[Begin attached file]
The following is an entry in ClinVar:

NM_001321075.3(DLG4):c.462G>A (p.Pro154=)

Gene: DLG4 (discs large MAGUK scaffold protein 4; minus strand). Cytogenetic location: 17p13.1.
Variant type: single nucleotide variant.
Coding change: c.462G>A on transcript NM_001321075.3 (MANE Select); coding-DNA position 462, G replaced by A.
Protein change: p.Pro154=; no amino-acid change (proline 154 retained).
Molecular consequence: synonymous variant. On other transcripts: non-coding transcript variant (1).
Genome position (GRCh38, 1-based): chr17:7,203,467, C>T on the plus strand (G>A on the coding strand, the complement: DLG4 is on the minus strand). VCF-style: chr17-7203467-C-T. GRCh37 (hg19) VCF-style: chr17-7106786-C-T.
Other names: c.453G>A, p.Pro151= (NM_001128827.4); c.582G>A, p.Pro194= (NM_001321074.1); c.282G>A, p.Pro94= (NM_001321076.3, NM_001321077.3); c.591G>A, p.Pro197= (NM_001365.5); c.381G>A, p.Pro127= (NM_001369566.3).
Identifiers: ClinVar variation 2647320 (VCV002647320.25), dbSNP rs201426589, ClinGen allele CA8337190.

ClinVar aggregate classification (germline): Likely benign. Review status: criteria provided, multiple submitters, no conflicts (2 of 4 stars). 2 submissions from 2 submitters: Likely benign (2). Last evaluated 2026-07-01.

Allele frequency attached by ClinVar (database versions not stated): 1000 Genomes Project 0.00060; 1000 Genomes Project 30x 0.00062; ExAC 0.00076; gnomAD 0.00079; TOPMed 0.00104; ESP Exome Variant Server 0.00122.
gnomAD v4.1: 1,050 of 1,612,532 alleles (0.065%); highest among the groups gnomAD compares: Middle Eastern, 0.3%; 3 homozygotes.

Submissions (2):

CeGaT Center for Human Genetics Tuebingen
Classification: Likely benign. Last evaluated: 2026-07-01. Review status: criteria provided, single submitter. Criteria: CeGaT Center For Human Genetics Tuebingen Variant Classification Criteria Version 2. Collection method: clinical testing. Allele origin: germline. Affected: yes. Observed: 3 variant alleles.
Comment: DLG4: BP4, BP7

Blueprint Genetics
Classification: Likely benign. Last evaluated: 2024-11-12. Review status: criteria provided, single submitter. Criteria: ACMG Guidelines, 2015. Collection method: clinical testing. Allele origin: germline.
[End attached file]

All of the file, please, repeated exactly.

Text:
The following is an entry in ClinVar:

NM_001321075.3(DLG4):c.462G>A (p.Pro154=)

Gene: DLG4 (discs large MAGUK scaffold protein 4; minus strand). Cytogenetic location: 17p13.1.
Variant type: single nucleotide variant.
Coding change: c.462G>A on transcript NM_001321075.3 (MANE Select); coding-DNA position 462, G replaced by A.
Protein change: p.Pro154=; no amino-acid change (proline 154 retained).
Molecular consequence: synonymous variant. On other transcripts: non-coding transcript variant (1).
Genome position (GRCh38, 1-based): chr17:7,203,467, C>T on the plus strand (G>A on the coding strand, the complement: DLG4 is on the minus strand). VCF-style: chr17-7203467-C-T. GRCh37 (hg19) VCF-style: chr17-7106786-C-T.
Other names: c.453G>A, p.Pro151= (NM_001128827.4); c.582G>A, p.Pro194= (NM_001321074.1); c.282G>A, p.Pro94= (NM_001321076.3, NM_001321077.3); c.591G>A, p.Pro197= (NM_001365.5); c.381G>A, p.Pro127= (NM_001369566.3).
Identifiers: ClinVar variation 2647320 (VCV002647320.25), dbSNP rs201426589, ClinGen allele CA8337190.

ClinVar aggregate classification (germline): Likely benign. Review status: criteria provided, multiple submitters, no conflicts (2 of 4 stars). 2 submissions from 2 submitters: Likely benign (2). Last evaluated 2026-07-01.

Allele frequency attached by ClinVar (database versions not stated): 1000 Genomes Project 0.00060; 1000 Genomes Project 30x 0.00062; ExAC 0.00076; gnomAD 0.00079; TOPMed 0.00104; ESP Exome Variant Server 0.00122.
gnomAD v4.1: 1,050 of 1,612,532 alleles (0.065%); highest among the groups gnomAD compares: Middle Eastern, 0.3%; 3 homozygotes.

Submissions (2):

CeGaT Center for Human Genetics Tuebingen
Classification: Likely benign. Last evaluated: 2026-07-01. Review status: criteria provided, single submitter. Criteria: CeGaT Center For Human Genetics Tuebingen Variant Classification Criteria Version 2. Collection method: clinical testing. Allele origin: germline. Affected: yes. Observed: 3 variant alleles.
Comment: DLG4: BP4, BP7

Blueprint Genetics
Classification: Likely benign. Last evaluated: 2024-11-12. Review status: criteria provided, single submitter. Criteria: ACMG Guidelines, 2015. Collection method: clinical testing. Allele origin: germline.